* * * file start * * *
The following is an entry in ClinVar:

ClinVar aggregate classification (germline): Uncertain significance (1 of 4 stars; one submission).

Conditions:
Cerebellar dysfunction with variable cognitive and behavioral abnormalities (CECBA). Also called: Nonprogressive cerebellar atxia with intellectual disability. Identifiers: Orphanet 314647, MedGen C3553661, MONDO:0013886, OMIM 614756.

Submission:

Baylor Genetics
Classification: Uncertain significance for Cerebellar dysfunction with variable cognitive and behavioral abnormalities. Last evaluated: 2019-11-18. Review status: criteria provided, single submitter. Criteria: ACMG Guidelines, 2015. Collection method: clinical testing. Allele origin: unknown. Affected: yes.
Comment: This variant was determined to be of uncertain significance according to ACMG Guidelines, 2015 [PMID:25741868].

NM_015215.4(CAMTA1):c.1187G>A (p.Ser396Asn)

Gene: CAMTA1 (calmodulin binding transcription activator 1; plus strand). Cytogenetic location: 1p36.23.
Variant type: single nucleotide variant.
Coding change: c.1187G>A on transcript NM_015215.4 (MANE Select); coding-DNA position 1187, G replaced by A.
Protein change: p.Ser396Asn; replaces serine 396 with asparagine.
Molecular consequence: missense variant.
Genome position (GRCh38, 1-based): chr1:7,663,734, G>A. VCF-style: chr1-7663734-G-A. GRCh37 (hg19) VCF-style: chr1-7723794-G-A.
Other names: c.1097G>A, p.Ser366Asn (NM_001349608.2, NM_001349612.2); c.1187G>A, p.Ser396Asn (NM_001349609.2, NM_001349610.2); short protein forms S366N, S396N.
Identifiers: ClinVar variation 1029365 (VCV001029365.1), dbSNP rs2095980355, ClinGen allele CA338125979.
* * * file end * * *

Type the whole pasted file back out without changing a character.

The following is an entry in ClinVar:

ClinVar aggregate classification (germline): Uncertain significance (1 of 4 stars; one submission).

Conditions:
Cerebellar dysfunction with variable cognitive and behavioral abnormalities (CECBA). Also called: Nonprogressive cerebellar atxia with intellectual disability. Identifiers: Orphanet 314647, MedGen C3553661, MONDO:0013886, OMIM 614756.

Submission:

Baylor Genetics
Classification: Uncertain significance for Cerebellar dysfunction with variable cognitive and behavioral abnormalities. Last evaluated: 2019-11-18. Review status: criteria provided, single submitter. Criteria: ACMG Guidelines, 2015. Collection method: clinical testing. Allele origin: unknown. Affected: yes.
Comment: This variant was determined to be of uncertain significance according to ACMG Guidelines, 2015 [PMID:25741868].

NM_015215.4(CAMTA1):c.1187G>A (p.Ser396Asn)

Gene: CAMTA1 (calmodulin binding transcription activator 1; plus strand). Cytogenetic location: 1p36.23.
Variant type: single nucleotide variant.
Coding change: c.1187G>A on transcript NM_015215.4 (MANE Select); coding-DNA position 1187, G replaced by A.
Protein change: p.Ser396Asn; replaces serine 396 with asparagine.
Molecular consequence: missense variant.
Genome position (GRCh38, 1-based): chr1:7,663,734, G>A. VCF-style: chr1-7663734-G-A. GRCh37 (hg19) VCF-style: chr1-7723794-G-A.
Other names: c.1097G>A, p.Ser366Asn (NM_001349608.2, NM_001349612.2); c.1187G>A, p.Ser396Asn (NM_001349609.2, NM_001349610.2); short protein forms S366N, S396N.
Identifiers: ClinVar variation 1029365 (VCV001029365.1), dbSNP rs2095980355, ClinGen allele CA338125979.